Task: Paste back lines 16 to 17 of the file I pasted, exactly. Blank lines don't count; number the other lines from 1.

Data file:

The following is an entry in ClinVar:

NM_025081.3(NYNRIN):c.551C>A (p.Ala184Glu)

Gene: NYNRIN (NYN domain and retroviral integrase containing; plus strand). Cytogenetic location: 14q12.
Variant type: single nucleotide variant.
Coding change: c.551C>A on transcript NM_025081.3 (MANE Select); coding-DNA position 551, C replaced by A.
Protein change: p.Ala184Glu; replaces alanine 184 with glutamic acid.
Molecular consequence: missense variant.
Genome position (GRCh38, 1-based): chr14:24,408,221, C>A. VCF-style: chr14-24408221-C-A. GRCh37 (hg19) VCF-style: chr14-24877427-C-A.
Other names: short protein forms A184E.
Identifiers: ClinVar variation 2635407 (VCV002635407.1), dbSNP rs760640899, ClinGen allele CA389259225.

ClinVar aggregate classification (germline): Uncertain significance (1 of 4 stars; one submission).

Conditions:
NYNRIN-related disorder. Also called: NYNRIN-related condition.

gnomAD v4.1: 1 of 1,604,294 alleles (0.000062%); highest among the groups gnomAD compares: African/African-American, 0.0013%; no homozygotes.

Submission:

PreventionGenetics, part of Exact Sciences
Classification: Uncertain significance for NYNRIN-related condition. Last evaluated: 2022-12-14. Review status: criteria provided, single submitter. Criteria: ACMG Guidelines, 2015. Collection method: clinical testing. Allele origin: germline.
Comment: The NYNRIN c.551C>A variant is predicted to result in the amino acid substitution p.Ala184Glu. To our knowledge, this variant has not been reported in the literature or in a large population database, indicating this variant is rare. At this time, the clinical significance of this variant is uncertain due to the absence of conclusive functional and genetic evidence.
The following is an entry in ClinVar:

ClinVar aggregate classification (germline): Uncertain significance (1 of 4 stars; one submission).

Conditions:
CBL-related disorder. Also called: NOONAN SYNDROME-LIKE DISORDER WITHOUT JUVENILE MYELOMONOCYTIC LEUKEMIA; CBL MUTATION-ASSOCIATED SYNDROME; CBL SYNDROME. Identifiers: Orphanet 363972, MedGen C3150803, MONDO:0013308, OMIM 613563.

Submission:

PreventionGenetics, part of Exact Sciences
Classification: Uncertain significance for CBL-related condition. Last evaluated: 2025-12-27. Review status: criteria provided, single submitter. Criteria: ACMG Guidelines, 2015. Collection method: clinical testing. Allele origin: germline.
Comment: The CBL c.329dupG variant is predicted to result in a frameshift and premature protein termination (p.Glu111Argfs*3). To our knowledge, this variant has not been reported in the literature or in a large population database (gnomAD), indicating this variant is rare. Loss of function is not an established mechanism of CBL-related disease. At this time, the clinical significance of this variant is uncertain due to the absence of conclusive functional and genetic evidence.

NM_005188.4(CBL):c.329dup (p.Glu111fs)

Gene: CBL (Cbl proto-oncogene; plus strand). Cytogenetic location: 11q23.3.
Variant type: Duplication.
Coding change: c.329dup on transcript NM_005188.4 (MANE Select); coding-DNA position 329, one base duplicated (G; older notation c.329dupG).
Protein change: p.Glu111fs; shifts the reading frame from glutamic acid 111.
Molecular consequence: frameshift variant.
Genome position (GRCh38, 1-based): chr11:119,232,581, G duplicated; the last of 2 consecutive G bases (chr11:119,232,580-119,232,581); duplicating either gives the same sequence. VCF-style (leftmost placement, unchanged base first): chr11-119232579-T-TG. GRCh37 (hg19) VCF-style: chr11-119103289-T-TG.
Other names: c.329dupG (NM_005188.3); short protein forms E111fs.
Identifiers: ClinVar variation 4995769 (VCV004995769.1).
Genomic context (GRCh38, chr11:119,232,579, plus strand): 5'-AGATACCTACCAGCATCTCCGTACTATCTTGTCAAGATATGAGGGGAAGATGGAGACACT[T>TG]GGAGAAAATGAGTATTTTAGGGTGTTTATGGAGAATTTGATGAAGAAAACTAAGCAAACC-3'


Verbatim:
PreventionGenetics, part of Exact Sciences
Classification: Uncertain significance for NYNRIN-related condition. Last evaluated: 2022-12-14. Review status: criteria provided, single submitter. Criteria: ACMG Guidelines, 2015. Collection method: clinical testing. Allele origin: germline.